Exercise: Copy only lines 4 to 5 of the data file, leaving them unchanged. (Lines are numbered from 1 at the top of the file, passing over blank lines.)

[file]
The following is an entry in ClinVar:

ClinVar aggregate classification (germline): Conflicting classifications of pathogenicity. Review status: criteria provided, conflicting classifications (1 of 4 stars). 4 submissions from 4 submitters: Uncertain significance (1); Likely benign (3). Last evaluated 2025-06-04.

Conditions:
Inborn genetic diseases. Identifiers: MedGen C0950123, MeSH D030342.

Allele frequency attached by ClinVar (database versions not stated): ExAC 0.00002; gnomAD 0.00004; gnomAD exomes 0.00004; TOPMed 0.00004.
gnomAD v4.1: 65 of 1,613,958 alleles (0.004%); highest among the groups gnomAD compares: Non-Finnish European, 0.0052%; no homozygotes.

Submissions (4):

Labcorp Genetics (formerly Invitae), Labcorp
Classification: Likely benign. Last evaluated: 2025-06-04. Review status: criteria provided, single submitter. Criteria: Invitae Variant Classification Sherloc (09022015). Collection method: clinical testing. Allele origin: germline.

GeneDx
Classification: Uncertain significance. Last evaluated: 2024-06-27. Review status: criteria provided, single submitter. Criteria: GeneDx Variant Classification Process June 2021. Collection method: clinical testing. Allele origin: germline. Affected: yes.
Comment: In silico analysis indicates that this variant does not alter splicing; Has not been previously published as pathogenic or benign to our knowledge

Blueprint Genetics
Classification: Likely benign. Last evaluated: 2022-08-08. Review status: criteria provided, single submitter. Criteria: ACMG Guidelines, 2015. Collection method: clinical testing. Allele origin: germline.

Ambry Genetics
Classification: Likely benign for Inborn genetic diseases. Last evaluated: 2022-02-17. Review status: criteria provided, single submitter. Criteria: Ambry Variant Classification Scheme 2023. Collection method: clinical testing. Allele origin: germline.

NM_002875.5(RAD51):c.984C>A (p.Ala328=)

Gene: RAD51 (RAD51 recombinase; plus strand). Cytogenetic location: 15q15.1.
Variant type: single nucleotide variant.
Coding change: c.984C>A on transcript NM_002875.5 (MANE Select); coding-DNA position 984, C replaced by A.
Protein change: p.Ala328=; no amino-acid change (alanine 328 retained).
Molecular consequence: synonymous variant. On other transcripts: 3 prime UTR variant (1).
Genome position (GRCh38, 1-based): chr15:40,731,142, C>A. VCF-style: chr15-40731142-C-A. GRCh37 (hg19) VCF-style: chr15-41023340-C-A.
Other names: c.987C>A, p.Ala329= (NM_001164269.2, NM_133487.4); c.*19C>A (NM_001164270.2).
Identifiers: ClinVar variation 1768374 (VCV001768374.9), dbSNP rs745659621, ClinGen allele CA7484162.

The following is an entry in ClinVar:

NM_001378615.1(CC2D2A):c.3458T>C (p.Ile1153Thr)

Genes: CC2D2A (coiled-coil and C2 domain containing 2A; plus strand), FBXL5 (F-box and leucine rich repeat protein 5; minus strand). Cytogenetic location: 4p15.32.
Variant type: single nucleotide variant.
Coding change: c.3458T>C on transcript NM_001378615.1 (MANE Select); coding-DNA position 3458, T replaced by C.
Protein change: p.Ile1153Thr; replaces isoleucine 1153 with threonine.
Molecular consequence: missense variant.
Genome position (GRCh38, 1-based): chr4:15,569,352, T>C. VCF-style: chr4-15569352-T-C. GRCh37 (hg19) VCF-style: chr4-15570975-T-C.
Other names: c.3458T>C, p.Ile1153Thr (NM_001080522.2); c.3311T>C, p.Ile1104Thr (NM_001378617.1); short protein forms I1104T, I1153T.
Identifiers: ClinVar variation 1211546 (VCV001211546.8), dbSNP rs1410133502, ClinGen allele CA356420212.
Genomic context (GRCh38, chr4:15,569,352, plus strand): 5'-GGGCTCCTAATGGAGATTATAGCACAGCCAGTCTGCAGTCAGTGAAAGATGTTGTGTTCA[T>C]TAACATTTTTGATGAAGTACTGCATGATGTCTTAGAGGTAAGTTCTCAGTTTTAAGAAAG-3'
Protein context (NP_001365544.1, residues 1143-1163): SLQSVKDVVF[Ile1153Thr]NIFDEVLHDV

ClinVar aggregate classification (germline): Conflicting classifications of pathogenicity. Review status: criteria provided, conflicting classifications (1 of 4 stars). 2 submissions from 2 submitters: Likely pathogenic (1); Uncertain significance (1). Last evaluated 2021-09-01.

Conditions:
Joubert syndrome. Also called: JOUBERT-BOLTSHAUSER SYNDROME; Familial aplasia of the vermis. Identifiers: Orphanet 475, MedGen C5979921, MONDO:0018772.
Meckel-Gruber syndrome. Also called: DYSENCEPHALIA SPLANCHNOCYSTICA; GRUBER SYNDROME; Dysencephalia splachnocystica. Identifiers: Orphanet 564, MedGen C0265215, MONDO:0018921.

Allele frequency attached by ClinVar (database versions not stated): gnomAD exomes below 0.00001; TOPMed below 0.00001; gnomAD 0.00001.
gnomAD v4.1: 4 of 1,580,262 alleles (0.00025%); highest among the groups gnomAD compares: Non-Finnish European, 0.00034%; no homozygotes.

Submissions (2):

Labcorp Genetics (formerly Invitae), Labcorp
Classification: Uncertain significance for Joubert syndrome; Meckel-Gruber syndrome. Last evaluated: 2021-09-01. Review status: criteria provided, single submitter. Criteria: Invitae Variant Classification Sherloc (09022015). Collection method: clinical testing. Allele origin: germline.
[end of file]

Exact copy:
Inborn genetic diseases. Identifiers: MedGen C0950123, MeSH D030342.

Allele frequency attached by ClinVar (database versions not stated): ExAC 0.00002; gnomAD 0.00004; gnomAD exomes 0.00004; TOPMed 0.00004.